Rochester NAACP holds vigil to honor Tyre Nichols

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(ABC 6 News) – It’s been nearly a month since five Memphis police officers severely beat 29-year-old Tyre Nichols, with him succumbing to his injuries. Sunday night, the Rochester branch of the NAACP honored his life with a vigil at the Rochester Civic Theatre.

People across the nation are continuing to mourn the brutal death of Tyre Nichols, sparking yet another wave of communities calling for systemic change including in Rochester.

“A traffic stop should not be a death sentence,” said Walé Elegbede, the President of the Rochester branch of the NAACP. “My vision is a society where you know diversity, equity, inclusion is fully embraced by all and that’s sort of how we make our society and how we make Rochester a thriving place for everybody.”

One by one, names were read and remembered with a bell ring. Repeating this powerful message after each name: “We are done dying”.

“We say that we’re done dying, It’s an affirmation and it’s exhaustion that look we’re really done dying,” Elegbede said.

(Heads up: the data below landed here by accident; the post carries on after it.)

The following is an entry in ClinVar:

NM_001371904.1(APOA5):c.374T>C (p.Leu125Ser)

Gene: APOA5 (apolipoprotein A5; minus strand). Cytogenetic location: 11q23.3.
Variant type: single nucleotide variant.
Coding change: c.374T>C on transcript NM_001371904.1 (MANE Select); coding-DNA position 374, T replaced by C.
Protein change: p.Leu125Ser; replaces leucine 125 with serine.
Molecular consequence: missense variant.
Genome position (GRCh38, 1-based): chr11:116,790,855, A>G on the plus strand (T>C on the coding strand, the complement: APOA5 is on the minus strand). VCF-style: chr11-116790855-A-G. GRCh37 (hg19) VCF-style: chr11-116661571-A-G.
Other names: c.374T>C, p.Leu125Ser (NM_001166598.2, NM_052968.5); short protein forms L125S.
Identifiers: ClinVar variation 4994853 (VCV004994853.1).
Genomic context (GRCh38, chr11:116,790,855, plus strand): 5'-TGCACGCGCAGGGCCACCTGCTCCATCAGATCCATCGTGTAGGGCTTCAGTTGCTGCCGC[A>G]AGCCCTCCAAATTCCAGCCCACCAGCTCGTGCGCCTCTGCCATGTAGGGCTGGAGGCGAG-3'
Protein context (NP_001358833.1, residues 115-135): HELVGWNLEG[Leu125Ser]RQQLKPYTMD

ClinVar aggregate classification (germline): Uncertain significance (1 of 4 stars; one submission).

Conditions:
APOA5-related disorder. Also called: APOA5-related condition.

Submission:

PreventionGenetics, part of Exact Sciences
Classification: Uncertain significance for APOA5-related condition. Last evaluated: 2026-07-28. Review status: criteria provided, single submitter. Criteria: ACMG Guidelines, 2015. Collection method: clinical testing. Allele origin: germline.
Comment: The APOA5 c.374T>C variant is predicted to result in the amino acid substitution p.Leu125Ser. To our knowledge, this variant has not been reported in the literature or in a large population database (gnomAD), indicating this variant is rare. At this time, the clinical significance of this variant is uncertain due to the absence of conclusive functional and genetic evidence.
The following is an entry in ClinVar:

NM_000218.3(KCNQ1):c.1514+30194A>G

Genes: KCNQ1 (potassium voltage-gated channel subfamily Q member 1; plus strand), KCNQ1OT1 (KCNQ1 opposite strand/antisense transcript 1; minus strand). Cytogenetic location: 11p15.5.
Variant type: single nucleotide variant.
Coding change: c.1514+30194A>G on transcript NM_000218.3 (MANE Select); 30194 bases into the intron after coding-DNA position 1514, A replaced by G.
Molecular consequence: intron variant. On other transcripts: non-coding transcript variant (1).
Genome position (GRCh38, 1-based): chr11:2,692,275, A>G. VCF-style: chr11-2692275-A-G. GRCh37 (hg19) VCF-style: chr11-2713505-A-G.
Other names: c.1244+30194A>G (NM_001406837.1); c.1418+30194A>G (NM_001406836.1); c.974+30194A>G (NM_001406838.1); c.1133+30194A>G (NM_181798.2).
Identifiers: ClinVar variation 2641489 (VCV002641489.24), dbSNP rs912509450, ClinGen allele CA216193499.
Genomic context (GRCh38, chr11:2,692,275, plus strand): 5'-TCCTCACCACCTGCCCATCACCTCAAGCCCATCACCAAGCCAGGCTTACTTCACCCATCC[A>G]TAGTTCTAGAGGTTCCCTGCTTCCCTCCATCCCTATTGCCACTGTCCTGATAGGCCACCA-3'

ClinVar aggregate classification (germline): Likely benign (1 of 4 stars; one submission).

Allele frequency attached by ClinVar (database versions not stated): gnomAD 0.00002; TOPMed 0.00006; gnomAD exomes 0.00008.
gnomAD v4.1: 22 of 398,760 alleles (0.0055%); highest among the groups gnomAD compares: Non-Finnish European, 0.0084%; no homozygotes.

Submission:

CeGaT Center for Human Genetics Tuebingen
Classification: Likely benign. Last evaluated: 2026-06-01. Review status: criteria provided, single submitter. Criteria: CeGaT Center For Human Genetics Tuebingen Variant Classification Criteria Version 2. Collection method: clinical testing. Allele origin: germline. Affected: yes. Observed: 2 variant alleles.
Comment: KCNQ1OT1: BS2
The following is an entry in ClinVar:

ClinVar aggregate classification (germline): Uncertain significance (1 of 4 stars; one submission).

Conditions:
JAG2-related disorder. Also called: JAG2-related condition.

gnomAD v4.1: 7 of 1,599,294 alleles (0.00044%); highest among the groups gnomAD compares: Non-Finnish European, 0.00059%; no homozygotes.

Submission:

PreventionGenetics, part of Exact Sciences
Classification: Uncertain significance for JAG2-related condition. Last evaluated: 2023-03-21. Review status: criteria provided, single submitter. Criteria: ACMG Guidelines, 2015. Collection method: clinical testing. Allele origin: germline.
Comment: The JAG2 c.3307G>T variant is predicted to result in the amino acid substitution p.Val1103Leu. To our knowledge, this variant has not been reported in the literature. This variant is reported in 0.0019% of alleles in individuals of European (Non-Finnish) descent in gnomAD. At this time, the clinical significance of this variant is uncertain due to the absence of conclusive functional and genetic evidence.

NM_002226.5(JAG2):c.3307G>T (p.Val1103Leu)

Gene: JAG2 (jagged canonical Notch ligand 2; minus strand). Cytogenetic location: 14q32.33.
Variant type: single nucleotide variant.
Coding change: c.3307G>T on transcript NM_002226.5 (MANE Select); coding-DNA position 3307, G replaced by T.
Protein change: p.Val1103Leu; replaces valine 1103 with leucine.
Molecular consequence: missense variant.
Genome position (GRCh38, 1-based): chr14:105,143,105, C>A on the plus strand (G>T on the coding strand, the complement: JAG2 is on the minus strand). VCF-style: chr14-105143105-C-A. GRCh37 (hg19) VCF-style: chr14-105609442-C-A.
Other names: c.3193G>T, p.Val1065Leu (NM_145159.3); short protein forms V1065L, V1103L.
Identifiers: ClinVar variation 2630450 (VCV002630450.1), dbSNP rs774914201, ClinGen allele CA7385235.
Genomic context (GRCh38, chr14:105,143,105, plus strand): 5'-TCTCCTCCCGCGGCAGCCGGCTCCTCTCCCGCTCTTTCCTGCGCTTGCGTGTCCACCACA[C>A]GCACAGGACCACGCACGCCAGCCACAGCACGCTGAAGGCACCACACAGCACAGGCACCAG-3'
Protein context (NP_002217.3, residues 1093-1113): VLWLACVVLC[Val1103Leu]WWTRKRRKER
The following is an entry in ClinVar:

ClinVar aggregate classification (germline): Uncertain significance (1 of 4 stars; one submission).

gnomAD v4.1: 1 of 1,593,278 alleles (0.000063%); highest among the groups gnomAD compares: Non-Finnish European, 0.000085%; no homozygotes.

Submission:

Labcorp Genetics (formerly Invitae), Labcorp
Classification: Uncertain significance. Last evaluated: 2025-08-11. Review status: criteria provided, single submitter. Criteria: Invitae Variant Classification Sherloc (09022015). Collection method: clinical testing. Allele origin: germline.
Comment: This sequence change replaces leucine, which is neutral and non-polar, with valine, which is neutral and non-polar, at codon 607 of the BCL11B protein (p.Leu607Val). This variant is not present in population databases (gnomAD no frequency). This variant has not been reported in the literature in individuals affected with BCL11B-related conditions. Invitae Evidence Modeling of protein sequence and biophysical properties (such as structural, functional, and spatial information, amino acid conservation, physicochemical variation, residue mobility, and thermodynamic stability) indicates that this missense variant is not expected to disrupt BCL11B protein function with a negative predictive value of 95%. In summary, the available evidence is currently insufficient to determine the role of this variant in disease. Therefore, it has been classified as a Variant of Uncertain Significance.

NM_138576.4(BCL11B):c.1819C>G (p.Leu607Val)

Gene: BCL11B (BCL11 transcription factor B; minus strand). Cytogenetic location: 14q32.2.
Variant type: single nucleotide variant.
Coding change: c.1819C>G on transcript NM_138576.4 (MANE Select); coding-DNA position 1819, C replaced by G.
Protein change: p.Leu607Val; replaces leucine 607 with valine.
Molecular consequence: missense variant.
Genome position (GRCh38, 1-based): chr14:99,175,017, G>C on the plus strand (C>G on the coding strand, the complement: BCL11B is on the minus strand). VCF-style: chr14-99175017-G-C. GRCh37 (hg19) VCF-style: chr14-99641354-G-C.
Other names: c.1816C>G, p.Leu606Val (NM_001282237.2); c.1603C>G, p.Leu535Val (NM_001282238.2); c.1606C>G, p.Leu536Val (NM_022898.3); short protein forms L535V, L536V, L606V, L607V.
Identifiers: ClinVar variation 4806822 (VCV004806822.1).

The vigil brought many to tears, with mothers holding their sons close.

“This is not a new episode this is real life. That the community is really suffering every single time we lose a black boy,” said Tawonda Burks, one of many that came to the vigil.

Burks is a mom to five children. She says she’s terrified her son, and her family could also be a victim.

“This can very well be my son someday. You know his last words can be mom too. My nephews last words can be mom,” she said.

Many others agreeing these tragedies hit close to home.

“Even if you don’t know him, you feel like he was your boy, he was your son, he was a cousin, he was a nephew,” Burks explained.

And they say change starts with everyone.

“Everybody needs to lean in, we can’t say this is not my business. Sometimes that’s what we say, it happened somewhere else it’s not my business. But it is our business,” Elegbede said.

Those in attendance at the vigil say listening and praying aren’t enough anymore. That the community needs to take action and get involved to create real change in our society.

“He was steps away from his mother’s house. That’s real. And it’s not the first time it happened and sadly, the way things are going, it doesn’t seem like it’s gonna be the last,” Burks added.

For more information on the NAACP, click here.